What did I do all day? I can’t even remember. Everything I think of is forbidden. A haircut, a decent espresso. Each simple longing hits a brick wall and dies. If I were serious, I’d clean the house. It’s quite nice in my kitchen, though. While I wait for the kettle I do a little dance in my woollen socks, pointing my toes and stepping lightly.

*

My granddaughter goes, despite government advice, to the Black Lives Matter march. I’m proud of her for going. She is desperate to stand up and act, in the face of the disgraces and horrors of the world that she’s inherited. “It sucks,” she says, “to be alive now.”

*

The old professor calls. He talks for a good 20 minutes, he can’t stop, he is flustered, agitated, distressed, veering among the wrecked shards of his mind. His sentences have no content but they are so perfectly jointed and polished that they make me dizzy with admiration. When at last he begins to peter out (“I am surrounded by people who … I have lost my … I do not know whether … I know I am stammering…”), I produce from behind my back the syringe of praise and give him a huge shot: “Your English is admirable and beautiful. Your syntax is faultless.” He becomes relaxed and sunny, like someone who’s had a hit of Valium: “I am a man. I am vain. You have entered my soul.”

*

After my eye appointment, still blurry from the drops, I walk down Collins Street. The cafes offer only takeaway, the street has no colour, I don’t like it, I feel confused and frightened. I go into Officeworks. In lockdown I’ve forgotten how to enter and leave a shop, and what to do while I’m in one. I stand inside the door blinking to left and right, like a mouse.

*

Bright morning on the almost empty 59 tram. A racing cop-car changes lanes with sirens, an ambulance screams past us heading north. Tram pauses, then rolls on. Underneath everything now, even a simple sunny morning, runs a silent stream of existential fear. Things I look at don’t have the resonance of meaning (or do I mean the sense of a future?) that they once had. I don’t know how the kids are bearing this.

*

Numbers of new cases rise and rise. Hotspots here and there. The big flats shut down. Quarantine hotels. A new lockdown, from midnight. People are refusing to be tested. How can people refuse? The world I’ve spent my life in is coming to an end. I keep myself half turned away, my eyes narrowed. On some deep level I’m terrified.

*

We’re allowed out for an hour a day. Okay, I’ve got my shopping list and my mask. As everybody knows, there’s no yellow box outside our post office; to express my card to Camberwell I’ll have to go inside and hand it over. I scan the queue on the footpath: maybe 10 people, correctly spaced. If I get in line, I’ll be here for half an hour. Clearly displaying my red and yellow envelope I bound up the steps and dart into the building. The server nods, I lay the envelope beside her and run back onto the street. Fifteen seconds, max. As I walk past the queue, a small masked woman in a dark coat calls out sarcastically, “That wasn’t very nice.” I stop. “Pardon?” “You ran straight in. You didn’t respect all the people waiting.” I say, in a very quiet, polite voice that probably sounds menacing, since I am controlling an urge to punch her lights out, “Would you like me to tell you what I did in there?” She holds up one flat palm like a wall right in front of my eyes and turns her head away in a contemptuous movement. I head back to my car at a run, shouting nastily over my shoulder, “Stay well. Stay well.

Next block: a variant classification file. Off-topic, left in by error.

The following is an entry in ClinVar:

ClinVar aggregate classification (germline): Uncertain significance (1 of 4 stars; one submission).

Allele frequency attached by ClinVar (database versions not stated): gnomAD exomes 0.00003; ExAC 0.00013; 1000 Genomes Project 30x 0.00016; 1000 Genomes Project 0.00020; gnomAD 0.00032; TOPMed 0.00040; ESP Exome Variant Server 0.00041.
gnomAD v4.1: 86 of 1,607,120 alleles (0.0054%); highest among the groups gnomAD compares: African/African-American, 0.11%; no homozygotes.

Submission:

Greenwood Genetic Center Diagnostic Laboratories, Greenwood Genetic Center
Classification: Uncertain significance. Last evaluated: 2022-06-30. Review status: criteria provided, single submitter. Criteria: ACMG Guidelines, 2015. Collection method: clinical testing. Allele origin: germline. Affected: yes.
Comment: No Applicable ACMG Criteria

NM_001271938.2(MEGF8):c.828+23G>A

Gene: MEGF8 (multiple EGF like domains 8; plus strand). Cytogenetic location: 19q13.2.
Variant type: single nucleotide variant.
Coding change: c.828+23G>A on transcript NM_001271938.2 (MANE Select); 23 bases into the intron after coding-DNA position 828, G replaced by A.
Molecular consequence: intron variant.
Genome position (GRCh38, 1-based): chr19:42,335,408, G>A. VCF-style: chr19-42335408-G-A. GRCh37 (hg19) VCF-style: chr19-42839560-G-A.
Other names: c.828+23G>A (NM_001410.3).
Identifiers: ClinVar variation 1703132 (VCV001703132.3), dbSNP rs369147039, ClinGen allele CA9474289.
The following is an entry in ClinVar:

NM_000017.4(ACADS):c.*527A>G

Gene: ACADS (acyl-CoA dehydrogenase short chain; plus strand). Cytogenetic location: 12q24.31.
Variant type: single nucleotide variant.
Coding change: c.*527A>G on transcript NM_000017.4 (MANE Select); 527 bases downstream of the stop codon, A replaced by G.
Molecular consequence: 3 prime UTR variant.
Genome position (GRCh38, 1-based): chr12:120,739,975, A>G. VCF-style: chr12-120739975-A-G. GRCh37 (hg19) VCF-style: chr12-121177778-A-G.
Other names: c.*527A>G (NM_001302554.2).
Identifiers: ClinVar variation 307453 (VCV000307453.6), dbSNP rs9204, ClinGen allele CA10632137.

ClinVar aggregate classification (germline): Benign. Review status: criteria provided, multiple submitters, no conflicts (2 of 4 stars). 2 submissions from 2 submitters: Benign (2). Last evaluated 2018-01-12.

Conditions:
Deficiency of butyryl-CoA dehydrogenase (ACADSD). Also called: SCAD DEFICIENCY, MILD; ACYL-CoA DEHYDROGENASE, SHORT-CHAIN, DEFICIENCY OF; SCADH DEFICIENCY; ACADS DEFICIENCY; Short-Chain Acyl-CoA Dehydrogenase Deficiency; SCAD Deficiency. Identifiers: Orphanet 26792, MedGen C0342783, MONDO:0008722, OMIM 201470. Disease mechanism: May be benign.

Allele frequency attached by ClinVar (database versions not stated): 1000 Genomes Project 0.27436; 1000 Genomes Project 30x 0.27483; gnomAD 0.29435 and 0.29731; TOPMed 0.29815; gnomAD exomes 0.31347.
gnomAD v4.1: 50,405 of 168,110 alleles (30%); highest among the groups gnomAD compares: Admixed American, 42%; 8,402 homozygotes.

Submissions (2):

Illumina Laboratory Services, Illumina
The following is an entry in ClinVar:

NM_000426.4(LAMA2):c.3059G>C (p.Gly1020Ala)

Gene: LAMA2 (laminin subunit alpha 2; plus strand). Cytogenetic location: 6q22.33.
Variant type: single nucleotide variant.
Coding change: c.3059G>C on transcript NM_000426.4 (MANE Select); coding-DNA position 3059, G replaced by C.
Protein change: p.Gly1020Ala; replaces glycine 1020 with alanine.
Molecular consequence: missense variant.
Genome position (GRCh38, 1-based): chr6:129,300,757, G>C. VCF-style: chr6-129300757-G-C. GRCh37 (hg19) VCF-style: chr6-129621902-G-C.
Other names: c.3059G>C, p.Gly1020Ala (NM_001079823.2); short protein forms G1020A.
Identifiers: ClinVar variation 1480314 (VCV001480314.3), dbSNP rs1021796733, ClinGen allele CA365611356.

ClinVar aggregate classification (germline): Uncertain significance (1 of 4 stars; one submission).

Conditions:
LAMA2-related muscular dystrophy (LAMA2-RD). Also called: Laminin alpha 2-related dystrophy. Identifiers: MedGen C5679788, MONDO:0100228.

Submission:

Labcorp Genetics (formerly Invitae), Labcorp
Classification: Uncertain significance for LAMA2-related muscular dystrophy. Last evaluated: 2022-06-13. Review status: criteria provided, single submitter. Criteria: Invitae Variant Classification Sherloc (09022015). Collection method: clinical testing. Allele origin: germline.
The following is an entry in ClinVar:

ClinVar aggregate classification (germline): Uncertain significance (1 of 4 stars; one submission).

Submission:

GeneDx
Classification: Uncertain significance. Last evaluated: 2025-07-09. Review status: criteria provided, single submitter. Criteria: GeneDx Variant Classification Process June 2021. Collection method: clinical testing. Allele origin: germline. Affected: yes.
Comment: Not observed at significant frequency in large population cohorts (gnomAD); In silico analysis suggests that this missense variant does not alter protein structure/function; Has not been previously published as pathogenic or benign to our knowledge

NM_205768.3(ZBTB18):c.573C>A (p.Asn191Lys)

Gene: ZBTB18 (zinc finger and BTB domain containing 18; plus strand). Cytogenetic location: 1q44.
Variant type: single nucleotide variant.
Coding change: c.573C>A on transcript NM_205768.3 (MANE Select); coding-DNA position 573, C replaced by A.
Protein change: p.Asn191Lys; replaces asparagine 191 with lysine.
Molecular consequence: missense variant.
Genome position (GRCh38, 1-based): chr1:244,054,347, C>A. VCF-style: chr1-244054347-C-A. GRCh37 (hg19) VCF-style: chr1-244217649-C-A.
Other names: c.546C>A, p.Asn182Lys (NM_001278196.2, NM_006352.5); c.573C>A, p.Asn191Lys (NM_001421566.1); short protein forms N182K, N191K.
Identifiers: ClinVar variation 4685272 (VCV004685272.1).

*

Back home, sprawled on my unmade bed, I wish I lived in the world of Ovid’s Metamorphoses, where at a moment of unbearable tension a person can be transformed by a god into a seagull, a limpid pool, a windflower “flimsy and loose on its stem”. And I wish that I had been transformed, outside the post office, into something better and more benevolent – maybe “an ilex tree”, whatever the hell that is, or an island, or a warm spring breeze, faintly perfumed with pittosporum.

Helen Garner

Helen Garner is is a novelist and nonfiction writer. Her most recent books are Stories and True Stories, and her diaries Yellow Notebook and One Day I’ll Remember This.

October 2020

From the front page

Image of Victorian Premier Daniel Andrews with screenshots from #IStandWithDan

Hopelessly devoted to Dan

The government is your servant, not your friend

‘The Lying Life of Adults’ by Elena Ferrante

The Neapolitan author returns to characters driven by compulsions and tensions of class

Image of New Zealand Prime Minister Jacinda Ardern and ACT Chief Minister Andrew Barr

Labor and the Greens

In NZ and the ACT, the two parties have shown they can work together

Images of Prime Minister Scott Morrison and Opposition Leader Anthony Albanese

Bury the lead

Newspoll delivers an unwanted result for the Murdoch media


In This Issue

The announcement artist

Scott Morrison is good at promising but not at delivering

‘The Lying Life of Adults’ by Elena Ferrante

The Neapolitan author returns to characters driven by compulsions and tensions of class

Lost for words

Bryan Dawe on life without John Clarke

Listening to Roberta Flack

‘First Take’, released 50 years ago, still echoes through the present


More in The Monthly Essays

The second wave

Case studies of systemic failure in Victoria’s fight against coronavirus

Shattered

A NSW community questions whether last summer’s catastrophic bushfire was inevitable

Fear of spending

So what is MMT and why should you care?

Soul music: Kev Carmody

The life of a great Australian songwriter


Read on

Image of Victorian Premier Daniel Andrews with screenshots from #IStandWithDan

Hopelessly devoted to Dan

The government is your servant, not your friend

Images of Prime Minister Scott Morrison and Opposition Leader Anthony Albanese

Bury the lead

Newspoll delivers an unwanted result for the Murdoch media

Image of author Craig Silvey

Character study: Craig Silvey on ‘Honeybee’

The author’s first novel since ‘Jasper Jones’ raises questions about who should tell contemporary trans stories

Image of Bill Murray and Rashida Jones in On the Rocks

Cocktail hour: ‘On the Rocks’

Bill Murray and Rashida Jones are a formidable duo in Sofia Coppola’s new film